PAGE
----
’13 Reasons Why’ suicide lawsuit against Netflix dismissed by judge

John Herndon alleged his daughter’s suicide in 2017 was as a result of the series

A judge has dismissed a lawsuit against Netflix from the family of a teenager who alleged her suicide was triggered by watching 13 Reasons Why.

In the lawsuit filed in August 2021, John Herndon said viewers were not adequately warned about the show’s content related to suicide. He claimed his 15-year-old daughter Bella had “died as a result of the tortious acts and omissions of Netflix that caused, or at least substantially contributed to, her suicide” in April 2017.

US District Judge Yvonne Gonzales Rogers has since ruled that Netflix cannot be sued over recommending the show to viewers, citing a law which allows the dismissal of cases that infringe upon protected speech.

“This is a tragic case,” Gonzales Rogers said. “But ultimately, I don’t think that it survives.”

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Dylan Minnette as Clay Jensen in ’13 Reasons Why’ (Picture: Netflix)

The show, which concluded in 2020 after four seasons, revolves around 17-year-old Hannah Baker, who dies by suicide and leaves behind 13 tapes for different people she believed led to her decision.

The show’s season one finale was widely criticised by mental health organisations over a graphic, three-minute long suicide scene. Netflix added a warning card in March 2018, a year after its release, which plays at the start of each season, and later removed the scene altogether in July 2019.

In November 2021, Netflix filed a motion to dismiss Herndon’s lawsuit, believing it would lead to the censorship of other creative works which depict teenage suicide – citing the likes of Dead Poets Society, Dear Evan Hansen and The Perks Of Being A Wallflower.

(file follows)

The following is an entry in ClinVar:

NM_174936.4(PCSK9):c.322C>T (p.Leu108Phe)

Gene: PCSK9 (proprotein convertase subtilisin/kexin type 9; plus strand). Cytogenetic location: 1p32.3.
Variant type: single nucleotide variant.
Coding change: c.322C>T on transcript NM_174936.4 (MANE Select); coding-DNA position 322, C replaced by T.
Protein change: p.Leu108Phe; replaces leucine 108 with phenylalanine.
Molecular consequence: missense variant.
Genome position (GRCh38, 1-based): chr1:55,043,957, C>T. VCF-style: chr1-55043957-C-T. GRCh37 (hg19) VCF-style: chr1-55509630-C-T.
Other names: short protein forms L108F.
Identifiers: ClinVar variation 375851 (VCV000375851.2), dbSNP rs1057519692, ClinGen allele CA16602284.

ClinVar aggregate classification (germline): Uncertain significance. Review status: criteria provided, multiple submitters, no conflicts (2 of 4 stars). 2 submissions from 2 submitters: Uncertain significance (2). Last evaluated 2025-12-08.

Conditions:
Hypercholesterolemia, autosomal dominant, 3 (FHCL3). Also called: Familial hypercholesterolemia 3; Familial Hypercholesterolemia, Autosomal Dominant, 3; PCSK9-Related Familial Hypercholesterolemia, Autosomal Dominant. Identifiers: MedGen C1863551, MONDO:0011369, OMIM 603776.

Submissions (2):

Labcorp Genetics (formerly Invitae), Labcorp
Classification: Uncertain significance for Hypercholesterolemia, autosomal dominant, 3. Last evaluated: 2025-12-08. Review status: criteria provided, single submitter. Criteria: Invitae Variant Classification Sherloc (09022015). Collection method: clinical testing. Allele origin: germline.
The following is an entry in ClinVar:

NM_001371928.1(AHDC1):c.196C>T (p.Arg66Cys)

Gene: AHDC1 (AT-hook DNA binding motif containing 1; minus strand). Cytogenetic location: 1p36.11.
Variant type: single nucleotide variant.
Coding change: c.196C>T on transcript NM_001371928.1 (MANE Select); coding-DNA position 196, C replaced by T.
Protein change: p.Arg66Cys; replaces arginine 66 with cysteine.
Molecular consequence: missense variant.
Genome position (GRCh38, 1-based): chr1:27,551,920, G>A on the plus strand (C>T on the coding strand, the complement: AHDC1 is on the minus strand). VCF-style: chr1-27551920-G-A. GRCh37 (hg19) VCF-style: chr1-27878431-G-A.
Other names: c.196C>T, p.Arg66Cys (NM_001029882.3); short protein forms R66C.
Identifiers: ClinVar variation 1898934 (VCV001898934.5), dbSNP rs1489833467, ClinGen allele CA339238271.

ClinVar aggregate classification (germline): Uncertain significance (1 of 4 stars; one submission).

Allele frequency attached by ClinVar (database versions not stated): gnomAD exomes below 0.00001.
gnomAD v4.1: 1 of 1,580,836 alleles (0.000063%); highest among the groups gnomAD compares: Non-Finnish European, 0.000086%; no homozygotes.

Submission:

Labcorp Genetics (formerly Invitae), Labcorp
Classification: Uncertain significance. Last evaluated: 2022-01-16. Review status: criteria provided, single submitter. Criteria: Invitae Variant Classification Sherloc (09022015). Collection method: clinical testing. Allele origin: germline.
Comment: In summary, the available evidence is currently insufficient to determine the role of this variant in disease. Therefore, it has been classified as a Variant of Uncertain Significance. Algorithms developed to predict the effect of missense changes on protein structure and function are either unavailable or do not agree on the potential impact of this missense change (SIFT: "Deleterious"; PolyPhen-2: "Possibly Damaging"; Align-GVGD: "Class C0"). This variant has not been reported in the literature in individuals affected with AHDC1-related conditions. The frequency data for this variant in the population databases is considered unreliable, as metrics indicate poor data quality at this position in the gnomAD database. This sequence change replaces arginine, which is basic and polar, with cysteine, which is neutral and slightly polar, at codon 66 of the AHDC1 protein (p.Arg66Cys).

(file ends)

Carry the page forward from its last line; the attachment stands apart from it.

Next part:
Lawyers for Netflix wrote: “Creators obligated to shield certain viewers from expressive works depicting suicide would inevitably censor themselves to avoid the threat of liability. This would dampen the vigour and limit the variety of public debate.”

In Tuesday’s (January 11) hearing, however, Herndon’s attorney Ryan Hamilton argued his client’s class action lawsuit was not about the show’s content, but the streaming platform’s algorithms.

“What this case is about is the private targeting of vulnerable children and consequences that were not only foreseeable and were foreseen but that Netflix has warned about,” Hamilton said.

In response to this argument, the judge said it was impossible to “disassociate and untangle the content of that show” from the claims in the complaint. The judge ordered Hamilton to respond by January 18 in regards to whether he wants to file an amended complaint.

NME has reached out to Netflix for comment.

Katherine Langford, who played Hannah Baker in the series, has since described playing the character as “the hardest first role to have for a number of reasons”.

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